I am Austen fan, Elizabeth, but also write Regency romances and cozy mysteries.
I am an Austen freak, Elizabeth. LOL!
What a fantastic in-depth look at Lizzy’s character. I have a friend who dismisses Austen’s work as being ‘all about the pampered upper classes’ and that is to completely miss the point. She was adept at writing characters whom one can recognise today, with their very human traits, strengths and faults. Thanks for an interesting post.
I believe it is the faults of both Darcy and Elizabeth that make them more relatable, Annie. I am glad you enjoyed the piece.
Regina, What a task you set up for yourself by writing about such a (supposedly) well-known character. But what a wonderful chance to see another side of Elizabeth Bennet. Most intriguing.
Such fun meeting you and all the other Shining Ladies during this great blog hop, thanks to Helen’s ingenuity and staunch support of the Indie author.
Helen is a wonderful advocate for the Indie writer, Inge. Thanks for joining me today.
And she is also still young – not yet one and twenty.
Very true, Vesper. Even so, we must recall how girls were often mothers at 16-18 years of age. I do not think Elizabeth’s reactions prove her inferior; they prove her human. That is why I adore her.
Thank you for a delightful look at Elizabeth Bennet. 🙂
“Our” Elizabeth is a woman with flaws, but with a spirit few can claim, Barbara.
Regjna, thank you for the fascinating post about dear Elizabeth Bennet. 🙂
If Elizabeth were perfect, it would be harder to love her, would it not, Caryl?
I think I’m gong to be cross with you Regina LOL – having read your fascinating article I now want to watch that stunning BBC TV adaptation again (the Colin Firth one) but I really ought to be writing! On the other hand I have been busy all day…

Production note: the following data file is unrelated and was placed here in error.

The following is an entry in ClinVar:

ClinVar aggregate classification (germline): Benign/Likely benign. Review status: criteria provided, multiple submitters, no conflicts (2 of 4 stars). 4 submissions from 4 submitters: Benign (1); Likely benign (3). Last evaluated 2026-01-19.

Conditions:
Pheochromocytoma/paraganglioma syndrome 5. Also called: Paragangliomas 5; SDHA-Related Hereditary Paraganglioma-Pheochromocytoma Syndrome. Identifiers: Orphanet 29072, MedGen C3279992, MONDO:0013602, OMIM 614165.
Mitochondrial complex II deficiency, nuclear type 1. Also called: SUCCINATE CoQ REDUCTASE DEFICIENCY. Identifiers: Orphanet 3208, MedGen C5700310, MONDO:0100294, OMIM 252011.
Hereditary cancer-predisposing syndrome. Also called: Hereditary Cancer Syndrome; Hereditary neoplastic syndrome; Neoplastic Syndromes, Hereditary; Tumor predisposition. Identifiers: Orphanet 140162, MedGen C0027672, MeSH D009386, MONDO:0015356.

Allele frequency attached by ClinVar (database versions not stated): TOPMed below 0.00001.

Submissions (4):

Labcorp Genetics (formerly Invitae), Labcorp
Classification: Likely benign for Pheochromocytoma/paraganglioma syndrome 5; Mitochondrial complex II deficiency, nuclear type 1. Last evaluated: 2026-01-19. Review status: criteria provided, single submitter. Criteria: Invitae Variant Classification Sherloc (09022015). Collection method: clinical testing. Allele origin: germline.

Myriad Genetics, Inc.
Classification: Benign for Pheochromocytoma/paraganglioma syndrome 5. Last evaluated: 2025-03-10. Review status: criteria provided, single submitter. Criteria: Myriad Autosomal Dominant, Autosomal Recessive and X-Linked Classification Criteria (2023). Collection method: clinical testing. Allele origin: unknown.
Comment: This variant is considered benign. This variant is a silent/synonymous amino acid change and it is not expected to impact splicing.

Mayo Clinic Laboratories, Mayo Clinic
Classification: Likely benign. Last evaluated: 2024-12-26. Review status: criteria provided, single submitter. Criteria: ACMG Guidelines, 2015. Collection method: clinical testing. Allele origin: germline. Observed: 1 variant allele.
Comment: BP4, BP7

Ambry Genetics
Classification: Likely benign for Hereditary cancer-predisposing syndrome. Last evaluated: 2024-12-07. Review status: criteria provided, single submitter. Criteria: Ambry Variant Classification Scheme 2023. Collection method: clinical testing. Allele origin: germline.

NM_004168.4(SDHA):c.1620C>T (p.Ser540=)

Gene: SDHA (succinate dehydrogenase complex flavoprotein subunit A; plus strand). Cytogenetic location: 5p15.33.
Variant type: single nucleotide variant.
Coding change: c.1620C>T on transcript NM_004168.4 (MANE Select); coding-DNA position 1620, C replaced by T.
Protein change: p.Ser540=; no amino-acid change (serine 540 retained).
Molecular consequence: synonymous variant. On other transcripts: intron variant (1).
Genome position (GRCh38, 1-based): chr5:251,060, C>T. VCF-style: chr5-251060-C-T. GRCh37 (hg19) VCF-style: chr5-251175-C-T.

I just returned from the Jane Austen Society of North America’s AGM and signing at the conference. I am all about Austen, Helen (perhaps more than ever).
As for my writing, I am working on three books at once. I wish one would claim dominance for awhile. It is exhausting to have so many story lines claiming my few remaining brain cells.
Thanks for joining me today.
Very interesting, Regina. I never considered Darcy and Elizabeth “feeding” each other what the other needs, but I understand what you mean. For me, I like to think of them as being two imperfect halves who make a perfect whole. 🙂
Thanks for yet another wonderful giveaway!
I believe we are saying the same thing, Pam.
Great insight on Elizabeth. She has many relatable characteristics that surpasses generations.
Because Elizabeth Bennet is relatable is the reason why we still read Austen 200+ years later.
How can you portray so well Elizabeth’s personality? You make her seem like a person you have a lifelong friendship with. Thanks!
I do, Tere. I have read and reread Pride and Prejudice since I was 12 years of age.
I like your insight into human nature and personality traits and how “happily ever after” doesn’t necessarily mean without conflict. And I enjoy the JA genre and its many possibilities and re-interpretations.
There are many who write Jane Austen fan fiction that believe Elizabeth “changes” Darcy, even though Elizabeth says she knows him better and finds him more agreeable.
In my opinion, I believe they don’t change each other. They develop a better sense of self-awareness that allows them to understand themselves and each other in ways that they didn’t before they met each other. Through their self-awareness, they realize their love and suitability for each other.
Totally agree, Claudine.
I enjoyed this in-depth look at our dear Elizabeth. We wouldn’t love her so much without all her flaws. I am with you in D&E feeding each other. Wonderful post.
Thanks, Becky. I feared the idea of presenting Elizabeth’s foibles and flaws.
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Thanks for sharing the post.
It’s nice when the heroes/heroines have some realistic depth. Great post!
Thanks, Anna. As you well know, we become so attached to our characters.